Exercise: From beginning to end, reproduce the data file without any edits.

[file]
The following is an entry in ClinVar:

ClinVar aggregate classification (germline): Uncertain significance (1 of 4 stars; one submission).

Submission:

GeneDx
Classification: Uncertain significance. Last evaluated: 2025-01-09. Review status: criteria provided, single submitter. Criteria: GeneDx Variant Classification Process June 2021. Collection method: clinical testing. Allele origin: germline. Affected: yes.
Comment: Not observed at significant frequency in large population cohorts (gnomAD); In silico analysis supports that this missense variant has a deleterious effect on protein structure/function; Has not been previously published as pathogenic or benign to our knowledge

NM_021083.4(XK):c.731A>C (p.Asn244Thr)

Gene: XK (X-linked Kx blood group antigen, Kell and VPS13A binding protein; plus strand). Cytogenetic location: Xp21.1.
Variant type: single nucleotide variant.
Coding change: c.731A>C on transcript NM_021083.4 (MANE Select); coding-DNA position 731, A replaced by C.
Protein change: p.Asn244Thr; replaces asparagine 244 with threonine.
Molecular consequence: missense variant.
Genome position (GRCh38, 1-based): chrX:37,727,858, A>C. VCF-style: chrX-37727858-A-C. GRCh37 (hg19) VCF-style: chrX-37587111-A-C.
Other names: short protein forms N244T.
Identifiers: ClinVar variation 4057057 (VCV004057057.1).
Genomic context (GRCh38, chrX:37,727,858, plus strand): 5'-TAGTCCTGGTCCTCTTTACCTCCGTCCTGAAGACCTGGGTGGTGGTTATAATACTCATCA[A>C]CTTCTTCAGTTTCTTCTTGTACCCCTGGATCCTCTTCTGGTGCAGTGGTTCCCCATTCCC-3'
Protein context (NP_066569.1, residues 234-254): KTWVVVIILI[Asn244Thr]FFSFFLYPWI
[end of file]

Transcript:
The following is an entry in ClinVar:

ClinVar aggregate classification (germline): Uncertain significance (1 of 4 stars; one submission).

Submission:

GeneDx
Classification: Uncertain significance. Last evaluated: 2025-01-09. Review status: criteria provided, single submitter. Criteria: GeneDx Variant Classification Process June 2021. Collection method: clinical testing. Allele origin: germline. Affected: yes.
Comment: Not observed at significant frequency in large population cohorts (gnomAD); In silico analysis supports that this missense variant has a deleterious effect on protein structure/function; Has not been previously published as pathogenic or benign to our knowledge

NM_021083.4(XK):c.731A>C (p.Asn244Thr)

Gene: XK (X-linked Kx blood group antigen, Kell and VPS13A binding protein; plus strand). Cytogenetic location: Xp21.1.
Variant type: single nucleotide variant.
Coding change: c.731A>C on transcript NM_021083.4 (MANE Select); coding-DNA position 731, A replaced by C.
Protein change: p.Asn244Thr; replaces asparagine 244 with threonine.
Molecular consequence: missense variant.
Genome position (GRCh38, 1-based): chrX:37,727,858, A>C. VCF-style: chrX-37727858-A-C. GRCh37 (hg19) VCF-style: chrX-37587111-A-C.
Other names: short protein forms N244T.
Identifiers: ClinVar variation 4057057 (VCV004057057.1).
Genomic context (GRCh38, chrX:37,727,858, plus strand): 5'-TAGTCCTGGTCCTCTTTACCTCCGTCCTGAAGACCTGGGTGGTGGTTATAATACTCATCA[A>C]CTTCTTCAGTTTCTTCTTGTACCCCTGGATCCTCTTCTGGTGCAGTGGTTCCCCATTCCC-3'
Protein context (NP_066569.1, residues 234-254): KTWVVVIILI[Asn244Thr]FFSFFLYPWI